Behind the Wheel

[drinks]“I was read my last rights on multiple occasions – they didn’t think I was going to make it,” communication senior Joshua Clark said. On Feb. 17, 2001, Clark was driving home after playing basketball when he was struck by a drunk driver. The police found Clark unconscious at the scene, and he remained in a coma for over a month. He suffered a broken collar bone, several broken ribs, a broken sternum and mild brain damage. It took him more than two years to learn how to walk again.
“I wanted to forgive [the drunk driver], but she never even made an effort to see if I was OK or even alive,” Clark said. “She was more concerned about the dent in her SUV.”
According to the MSU police department, accidents resulting from drunk driving are a severe problem. The search for a solution is underway. The city of East Lansing has done a great job focusing on the problems of drinking and driving and how to solve them. “We are up to our wrists in blood,” said Tom Wibert, East Lansing chief of police. “We’ve made the elimination of drunk driving a priority.”
In 2006, the police department recorded the highest number of arrests in 15 years. As an incentive for officers to prioritize the issue, the East Lansing Police Department (ELPD) has created an annual award given to the officer who arrests the most drunk drivers. “We now teach our officers that there is a big difference in actively hunting for drunk drivers and just waiting until one crosses your path,” Wibert said.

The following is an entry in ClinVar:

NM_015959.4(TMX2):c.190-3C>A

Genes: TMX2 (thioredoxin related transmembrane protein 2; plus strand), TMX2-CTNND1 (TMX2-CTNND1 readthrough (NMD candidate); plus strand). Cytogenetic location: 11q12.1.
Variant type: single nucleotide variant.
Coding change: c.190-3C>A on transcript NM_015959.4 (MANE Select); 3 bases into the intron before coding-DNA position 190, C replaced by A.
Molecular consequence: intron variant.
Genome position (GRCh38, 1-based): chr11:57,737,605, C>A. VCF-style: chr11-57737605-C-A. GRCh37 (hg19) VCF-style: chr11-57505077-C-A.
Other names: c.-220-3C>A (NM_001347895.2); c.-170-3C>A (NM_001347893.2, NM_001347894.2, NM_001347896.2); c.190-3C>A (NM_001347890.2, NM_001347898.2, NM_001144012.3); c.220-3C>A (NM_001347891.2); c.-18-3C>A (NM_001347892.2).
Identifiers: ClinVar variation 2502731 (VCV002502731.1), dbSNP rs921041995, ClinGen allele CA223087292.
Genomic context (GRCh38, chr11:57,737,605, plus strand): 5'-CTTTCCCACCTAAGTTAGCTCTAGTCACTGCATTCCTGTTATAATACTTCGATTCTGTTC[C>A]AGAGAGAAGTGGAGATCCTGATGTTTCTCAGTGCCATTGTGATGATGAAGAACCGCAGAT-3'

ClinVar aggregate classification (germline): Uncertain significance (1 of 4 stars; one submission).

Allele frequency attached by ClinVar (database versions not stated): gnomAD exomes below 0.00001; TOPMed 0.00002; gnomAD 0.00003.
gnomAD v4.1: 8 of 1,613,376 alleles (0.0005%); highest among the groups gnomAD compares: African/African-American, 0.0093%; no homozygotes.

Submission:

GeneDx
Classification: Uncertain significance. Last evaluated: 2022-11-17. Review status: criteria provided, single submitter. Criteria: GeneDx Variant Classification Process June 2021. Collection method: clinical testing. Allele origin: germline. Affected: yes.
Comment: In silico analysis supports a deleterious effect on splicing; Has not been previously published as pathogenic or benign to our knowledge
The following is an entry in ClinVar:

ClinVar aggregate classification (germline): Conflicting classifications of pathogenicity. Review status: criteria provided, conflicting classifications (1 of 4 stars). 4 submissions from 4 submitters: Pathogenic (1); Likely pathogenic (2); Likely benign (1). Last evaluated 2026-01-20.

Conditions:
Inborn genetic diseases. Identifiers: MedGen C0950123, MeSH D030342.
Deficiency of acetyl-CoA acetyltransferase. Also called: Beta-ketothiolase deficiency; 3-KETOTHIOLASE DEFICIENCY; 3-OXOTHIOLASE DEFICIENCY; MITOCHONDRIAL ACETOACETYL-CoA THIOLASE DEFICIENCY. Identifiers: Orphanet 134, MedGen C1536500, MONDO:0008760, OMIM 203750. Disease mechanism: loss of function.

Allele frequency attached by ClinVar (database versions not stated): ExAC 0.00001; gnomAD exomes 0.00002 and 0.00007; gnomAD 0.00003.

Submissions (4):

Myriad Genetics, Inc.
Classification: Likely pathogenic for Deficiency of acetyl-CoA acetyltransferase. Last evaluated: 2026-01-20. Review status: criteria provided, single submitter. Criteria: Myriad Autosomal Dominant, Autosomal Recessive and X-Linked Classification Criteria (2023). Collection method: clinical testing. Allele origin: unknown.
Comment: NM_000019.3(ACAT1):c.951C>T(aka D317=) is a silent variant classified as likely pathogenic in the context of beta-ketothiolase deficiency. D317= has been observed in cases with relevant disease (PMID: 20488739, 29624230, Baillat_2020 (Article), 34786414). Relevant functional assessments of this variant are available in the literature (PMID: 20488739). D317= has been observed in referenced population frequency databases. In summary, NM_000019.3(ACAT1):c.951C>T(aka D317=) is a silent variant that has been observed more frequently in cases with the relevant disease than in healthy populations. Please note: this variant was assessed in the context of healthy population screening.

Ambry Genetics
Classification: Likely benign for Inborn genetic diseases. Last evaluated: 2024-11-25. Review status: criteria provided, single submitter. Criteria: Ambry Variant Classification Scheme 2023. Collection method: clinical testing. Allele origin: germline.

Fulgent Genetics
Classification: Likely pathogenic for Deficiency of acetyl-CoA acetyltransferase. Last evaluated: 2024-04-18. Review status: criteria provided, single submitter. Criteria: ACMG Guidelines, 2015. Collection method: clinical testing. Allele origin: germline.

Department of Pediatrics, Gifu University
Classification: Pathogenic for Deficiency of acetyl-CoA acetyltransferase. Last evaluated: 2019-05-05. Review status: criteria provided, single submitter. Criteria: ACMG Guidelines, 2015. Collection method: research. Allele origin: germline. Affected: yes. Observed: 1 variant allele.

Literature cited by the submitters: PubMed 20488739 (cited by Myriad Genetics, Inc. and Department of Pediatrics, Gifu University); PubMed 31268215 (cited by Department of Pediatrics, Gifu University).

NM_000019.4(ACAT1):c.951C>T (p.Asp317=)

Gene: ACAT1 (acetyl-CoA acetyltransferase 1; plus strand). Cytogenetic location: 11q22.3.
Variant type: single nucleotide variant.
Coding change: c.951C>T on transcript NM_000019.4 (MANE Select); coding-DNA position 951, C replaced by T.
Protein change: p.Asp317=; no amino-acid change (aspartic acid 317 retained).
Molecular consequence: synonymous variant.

In order to promote the prevention of drunk driving incidents, the ELPD has joined forces with Mothers Against Drunk Driving (MADD) and Students Against Drunk Driving (SADD). The ELPD and MADD are working together to provide a mandatory victims impact panel session for convicted drunk drivers. MADD is responsible for hosting the event, and there are always police officers present to share their personal stories about drunk driving-related accidents. In Michigan, the legal limit for driving is a .08 blood alcohol content (BAC) level; in terms of drinks, consuming about four beers in one hour will put a 150-pound male at the legal limit.
“We are the prevention end, while the police are the enforcement end – together, we make a good team,” said Amy Gnotek, an interdisciplinary studies in social science senior and president of the university SADD chapter.
[dizzy] This past December, MSU SADD members held a victim impact panel for MSU students and staff. In an auditorium filled with MADD representatives, ELPD officers and other local authorities, the goal of the panel was to find a solution: what can be done to prevent people from drinking and driving? “We need high visibility of law enforcement, (to) interlock ignition systems; initiative to explore steering wheels that register blood alcohol level, awareness and the increase of penalties,” state representative Mark Meadows said.
These prevention tactics are what SADD members hope to portray in their meetings. They want students to understand drinking and driving isn’t something to be taken lightly. SADD also teaches students no one is exempt from the impacts of drinking and driving.